Expert

Coen Adrien van Driel

I'm a software architect and software quality & testing enthusiast. My focus is on using Microsoft technologies from C# to Azure to create awesome products.

I'm also the founder of ExpertSwitch, a software consulting company.

Accessing Your AppSettings.json And Using Strongly Typed Settings In ASP.NET Core MVC

April 03, 2019

The new way of using configuration settings in ASP.NET Core MVC is via an appsettings.json file within your Web project. No more XML configuration files (even though you still can), instead, a modern implementation of a multi-environment configuration system is built into ASP.NET Core MVC.

To use the appsettings.json, let’s do a short configuration of the Startup.cs class

    public Startup(IHostingEnvironment env, IHostingEnvironment appEnv)
    {
        var builder = new ConfigurationBuilder()
            .SetBasePath(env.ContentRootPath)
            .AddJsonFile("appsettings.json", optional: true, reloadOnChange: true)
            .AddJsonFile($"appsettings.{environment}.json", optional: true, reloadOnChange: true)
            .AddEnvironmentVariables();
        Configuration = builder.Build();
    }

    private IConfiguration Configuration { get; }
And our appsettings.json
    {
        "AppSettings": {
            "MySetting": "IAmASetting",
        },
        "ConnectionStrings": {
            "MyConnection": "IAmAConnection",
        }
    }

Having our configuration all set up, we can then access our appsettings.json via one of two ways, the magic string way, and the strongly typed way. Let’s explore both options.

Directly Accessing AppSettings.json Using Magic Strings

Magic strings are bad..but..if you really want to read your appsettings.json directly, you can pass the key of the setting as a string to the IConfiguration class. This class is by default added to the Dependency Injection register in ASP.NET Core, so if you add it to your controller constructor parameters as below, it should work immediately. The same goes for reading the ConnectionString items.

        public ApiController(IConfiguration configuration)
        {
            string result = configuration["AppSettings:MySetting"];
            //or
            string result2 = configuration.GetValue<string>("AppSettings:MySetting");
            //same for connectionstrings
            string result3 = configuration["ConnectionStrings:MyConnection"];
        }

Note: older versions of ASP.NET Core required you to manually add the IConfiguration to ConfigureServices() as a service as shown below, but this is now built in.

    //OBSOLETE, NOW HAPPENS AUTOMATICALLY, DO NOT ADD
    services.AddSingleton<IConfiguration>(Configuration);

Accessing AppSettings.json The Strongly Typed Way

The preferable way of accessing your settings is by using a simple POCO class representing your settings. This way you won’t risk making any typos and makes programming a lot easier as you can now use Visual Studio's IntelliSense. Having set up the Startup.cs class as shown in the beginning, all we need to create now is an AppSettings.cs class with properties that reflect the items in appsettings.json.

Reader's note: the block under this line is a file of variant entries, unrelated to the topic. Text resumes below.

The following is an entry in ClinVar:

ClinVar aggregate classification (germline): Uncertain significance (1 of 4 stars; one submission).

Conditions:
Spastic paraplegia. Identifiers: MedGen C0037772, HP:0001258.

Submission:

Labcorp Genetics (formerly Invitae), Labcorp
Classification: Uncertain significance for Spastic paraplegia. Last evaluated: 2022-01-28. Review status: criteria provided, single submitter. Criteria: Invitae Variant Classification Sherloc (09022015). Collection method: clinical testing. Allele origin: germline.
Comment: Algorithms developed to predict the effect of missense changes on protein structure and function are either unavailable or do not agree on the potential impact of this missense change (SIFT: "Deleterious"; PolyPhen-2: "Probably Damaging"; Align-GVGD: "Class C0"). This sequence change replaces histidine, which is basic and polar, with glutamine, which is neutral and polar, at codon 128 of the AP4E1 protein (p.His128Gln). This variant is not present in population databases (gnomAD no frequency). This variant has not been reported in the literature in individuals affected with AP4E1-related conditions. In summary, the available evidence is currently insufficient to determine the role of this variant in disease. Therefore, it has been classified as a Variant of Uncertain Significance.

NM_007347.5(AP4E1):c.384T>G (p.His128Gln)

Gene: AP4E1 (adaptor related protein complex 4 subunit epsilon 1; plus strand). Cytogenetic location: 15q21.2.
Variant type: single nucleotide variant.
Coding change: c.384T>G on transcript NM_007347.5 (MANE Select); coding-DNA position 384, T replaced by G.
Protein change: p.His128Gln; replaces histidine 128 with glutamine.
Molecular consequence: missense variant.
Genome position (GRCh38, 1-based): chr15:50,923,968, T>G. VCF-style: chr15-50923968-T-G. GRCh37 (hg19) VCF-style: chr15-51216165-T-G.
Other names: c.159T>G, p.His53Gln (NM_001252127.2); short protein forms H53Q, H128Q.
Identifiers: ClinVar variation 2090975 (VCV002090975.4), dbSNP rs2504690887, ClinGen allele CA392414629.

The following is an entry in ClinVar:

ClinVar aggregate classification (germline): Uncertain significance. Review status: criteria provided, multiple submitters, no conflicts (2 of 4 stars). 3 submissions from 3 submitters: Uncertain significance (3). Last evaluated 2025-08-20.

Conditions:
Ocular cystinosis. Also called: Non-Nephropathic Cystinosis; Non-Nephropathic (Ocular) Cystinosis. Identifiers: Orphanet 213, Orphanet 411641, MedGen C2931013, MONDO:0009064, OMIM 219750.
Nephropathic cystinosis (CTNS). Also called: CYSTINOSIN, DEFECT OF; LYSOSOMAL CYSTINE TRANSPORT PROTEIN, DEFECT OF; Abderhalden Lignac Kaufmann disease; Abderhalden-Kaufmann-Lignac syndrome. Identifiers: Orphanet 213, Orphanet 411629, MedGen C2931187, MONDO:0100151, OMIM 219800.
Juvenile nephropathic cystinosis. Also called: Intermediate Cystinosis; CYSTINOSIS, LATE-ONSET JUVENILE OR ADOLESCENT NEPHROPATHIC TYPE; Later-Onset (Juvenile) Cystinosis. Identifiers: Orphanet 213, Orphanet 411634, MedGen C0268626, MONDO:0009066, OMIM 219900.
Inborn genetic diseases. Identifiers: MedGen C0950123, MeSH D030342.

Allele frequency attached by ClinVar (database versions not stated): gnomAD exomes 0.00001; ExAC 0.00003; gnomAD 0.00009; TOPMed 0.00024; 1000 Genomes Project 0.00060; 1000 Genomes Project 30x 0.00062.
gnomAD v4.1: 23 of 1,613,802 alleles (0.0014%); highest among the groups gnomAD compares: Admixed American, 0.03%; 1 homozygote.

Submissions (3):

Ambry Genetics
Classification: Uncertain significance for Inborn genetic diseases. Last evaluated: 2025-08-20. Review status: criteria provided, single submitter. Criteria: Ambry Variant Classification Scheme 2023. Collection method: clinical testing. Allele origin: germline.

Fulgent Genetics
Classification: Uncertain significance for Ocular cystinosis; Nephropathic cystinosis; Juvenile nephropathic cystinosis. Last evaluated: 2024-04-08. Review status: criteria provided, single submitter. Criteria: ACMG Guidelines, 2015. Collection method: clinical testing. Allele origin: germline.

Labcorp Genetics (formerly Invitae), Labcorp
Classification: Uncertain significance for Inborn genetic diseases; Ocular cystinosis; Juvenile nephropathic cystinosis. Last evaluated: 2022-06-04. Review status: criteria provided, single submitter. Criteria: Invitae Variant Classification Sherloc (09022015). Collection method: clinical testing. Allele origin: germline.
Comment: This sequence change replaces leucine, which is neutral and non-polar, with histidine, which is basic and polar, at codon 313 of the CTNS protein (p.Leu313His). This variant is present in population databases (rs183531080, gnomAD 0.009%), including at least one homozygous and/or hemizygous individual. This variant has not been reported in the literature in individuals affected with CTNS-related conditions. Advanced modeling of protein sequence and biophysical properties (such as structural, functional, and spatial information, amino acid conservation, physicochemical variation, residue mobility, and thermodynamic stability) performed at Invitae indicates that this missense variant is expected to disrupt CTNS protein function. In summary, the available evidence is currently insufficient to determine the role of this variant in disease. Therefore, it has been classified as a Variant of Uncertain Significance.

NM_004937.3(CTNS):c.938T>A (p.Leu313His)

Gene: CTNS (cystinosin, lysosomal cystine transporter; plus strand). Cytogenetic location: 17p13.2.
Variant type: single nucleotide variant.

public class AppSettings
    {
        public string MySetting { get; set; }
    }

After we have created the AppSettings.cs class, we go back to Startup.cs and the following line to the ConfigureServices() method.

    services.Configure<AppSettings>(Configuration.GetSection("AppSettings"));

This line links up our AppSettings.cs with our appsettings.json, and makes it available for constructor injection in our controllers. In my case the method now looks like this:

    public void ConfigureServices(IServiceCollection services)
    {
        services.AddMvc().SetCompatibilityVersion(CompatibilityVersion.Version_2_1);
        services.Configure<AppSettings>(Configuration.GetSection("AppSettings"));
    }

Then in our controller we simply add IOptions to our constructor parameters and we are ready to go.

    public ApiController(IOptions<AppSettings>appSettings)
    {
        Settings = appSettings.Value;
    }

    private AppSettings Settings { get; set; }

    public string MyMethod()
    {
        string mySetting = Settings.mySetting;
        return mySetting;
    }

In case you want to access your ConnectionString section strongly typed as well, you can simple create an additional ConnectionStrings.cs class contain the same items as your ConnectionString-section. Set up the rest of you code in an identical way as shown before, but now reference your new ConnectionString.cs class. See the completed code below if you are using both the AppSettings and the ConnectionStrings.

Startup.cs
    public void ConfigureServices(IServiceCollection services)
    {
        services.AddMvc().SetCompatibilityVersion(CompatibilityVersion.Version_2_1);
        services.Configure<AppSettings>(Configuration.GetSection("AppSettings"));
        services.Configure<ConnectionStrings>(Configuration.GetSection("ConnectionStrings"));
    }
ApiController.cs
    public ApiController(IOptions<AppSettings>appSettings, IOptions<ConnectionStrings> connectionStrings)
    {
        Settings = appSettings.Value;
        Connections = connectionStrings.Value;
    }

    private ConnectionStrings Connections { get; set; }

    private AppSettings Settings { get; set; }
ConnectionStrings.cs
    public class ConnectionStrings
    {
        public string MyConnection { get; set; }
    }

Thanks for reading!

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